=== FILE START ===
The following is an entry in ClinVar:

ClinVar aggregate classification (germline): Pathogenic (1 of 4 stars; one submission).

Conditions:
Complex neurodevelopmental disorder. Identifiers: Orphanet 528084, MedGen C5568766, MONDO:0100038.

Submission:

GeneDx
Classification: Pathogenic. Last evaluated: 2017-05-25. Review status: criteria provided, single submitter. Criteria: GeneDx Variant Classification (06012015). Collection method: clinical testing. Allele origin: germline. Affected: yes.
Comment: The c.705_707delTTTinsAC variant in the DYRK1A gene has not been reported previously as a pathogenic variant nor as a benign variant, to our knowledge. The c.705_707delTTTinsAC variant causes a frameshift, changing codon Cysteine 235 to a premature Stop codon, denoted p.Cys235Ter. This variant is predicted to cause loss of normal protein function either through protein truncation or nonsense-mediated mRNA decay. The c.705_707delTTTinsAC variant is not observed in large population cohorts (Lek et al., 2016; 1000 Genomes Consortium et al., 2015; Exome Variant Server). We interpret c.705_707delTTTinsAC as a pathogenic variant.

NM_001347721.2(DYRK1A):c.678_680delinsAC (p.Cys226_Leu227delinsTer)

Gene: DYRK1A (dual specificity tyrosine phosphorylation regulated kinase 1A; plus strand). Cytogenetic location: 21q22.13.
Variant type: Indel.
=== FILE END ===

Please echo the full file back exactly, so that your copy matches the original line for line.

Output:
The following is an entry in ClinVar:

ClinVar aggregate classification (germline): Pathogenic (1 of 4 stars; one submission).

Conditions:
Complex neurodevelopmental disorder. Identifiers: Orphanet 528084, MedGen C5568766, MONDO:0100038.

Submission:

GeneDx
Classification: Pathogenic. Last evaluated: 2017-05-25. Review status: criteria provided, single submitter. Criteria: GeneDx Variant Classification (06012015). Collection method: clinical testing. Allele origin: germline. Affected: yes.
Comment: The c.705_707delTTTinsAC variant in the DYRK1A gene has not been reported previously as a pathogenic variant nor as a benign variant, to our knowledge. The c.705_707delTTTinsAC variant causes a frameshift, changing codon Cysteine 235 to a premature Stop codon, denoted p.Cys235Ter. This variant is predicted to cause loss of normal protein function either through protein truncation or nonsense-mediated mRNA decay. The c.705_707delTTTinsAC variant is not observed in large population cohorts (Lek et al., 2016; 1000 Genomes Consortium et al., 2015; Exome Variant Server). We interpret c.705_707delTTTinsAC as a pathogenic variant.

NM_001347721.2(DYRK1A):c.678_680delinsAC (p.Cys226_Leu227delinsTer)

Gene: DYRK1A (dual specificity tyrosine phosphorylation regulated kinase 1A; plus strand). Cytogenetic location: 21q22.13.
Variant type: Indel.